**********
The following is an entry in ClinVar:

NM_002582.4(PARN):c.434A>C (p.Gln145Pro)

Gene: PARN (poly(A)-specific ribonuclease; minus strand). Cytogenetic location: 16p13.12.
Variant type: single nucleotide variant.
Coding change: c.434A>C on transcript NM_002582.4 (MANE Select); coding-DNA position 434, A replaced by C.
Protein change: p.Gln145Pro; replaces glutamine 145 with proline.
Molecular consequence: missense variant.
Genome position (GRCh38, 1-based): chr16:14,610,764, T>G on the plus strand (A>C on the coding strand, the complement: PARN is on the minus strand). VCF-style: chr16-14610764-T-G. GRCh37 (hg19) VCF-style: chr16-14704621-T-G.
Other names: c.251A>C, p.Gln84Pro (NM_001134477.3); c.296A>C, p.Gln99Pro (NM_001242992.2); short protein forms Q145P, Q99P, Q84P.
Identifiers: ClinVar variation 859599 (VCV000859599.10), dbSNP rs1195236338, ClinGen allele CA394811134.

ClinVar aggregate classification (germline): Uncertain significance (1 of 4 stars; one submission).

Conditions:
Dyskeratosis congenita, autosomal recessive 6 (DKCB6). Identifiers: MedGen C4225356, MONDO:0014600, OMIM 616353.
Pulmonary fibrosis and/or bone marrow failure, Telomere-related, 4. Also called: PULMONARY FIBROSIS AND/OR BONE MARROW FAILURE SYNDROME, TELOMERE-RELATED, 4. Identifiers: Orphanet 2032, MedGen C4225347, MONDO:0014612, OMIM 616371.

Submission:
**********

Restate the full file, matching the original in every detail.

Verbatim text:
The following is an entry in ClinVar:

NM_002582.4(PARN):c.434A>C (p.Gln145Pro)

Gene: PARN (poly(A)-specific ribonuclease; minus strand). Cytogenetic location: 16p13.12.
Variant type: single nucleotide variant.
Coding change: c.434A>C on transcript NM_002582.4 (MANE Select); coding-DNA position 434, A replaced by C.
Protein change: p.Gln145Pro; replaces glutamine 145 with proline.
Molecular consequence: missense variant.
Genome position (GRCh38, 1-based): chr16:14,610,764, T>G on the plus strand (A>C on the coding strand, the complement: PARN is on the minus strand). VCF-style: chr16-14610764-T-G. GRCh37 (hg19) VCF-style: chr16-14704621-T-G.
Other names: c.251A>C, p.Gln84Pro (NM_001134477.3); c.296A>C, p.Gln99Pro (NM_001242992.2); short protein forms Q145P, Q99P, Q84P.
Identifiers: ClinVar variation 859599 (VCV000859599.10), dbSNP rs1195236338, ClinGen allele CA394811134.

ClinVar aggregate classification (germline): Uncertain significance (1 of 4 stars; one submission).

Conditions:
Dyskeratosis congenita, autosomal recessive 6 (DKCB6). Identifiers: MedGen C4225356, MONDO:0014600, OMIM 616353.
Pulmonary fibrosis and/or bone marrow failure, Telomere-related, 4. Also called: PULMONARY FIBROSIS AND/OR BONE MARROW FAILURE SYNDROME, TELOMERE-RELATED, 4. Identifiers: Orphanet 2032, MedGen C4225347, MONDO:0014612, OMIM 616371.

Submission: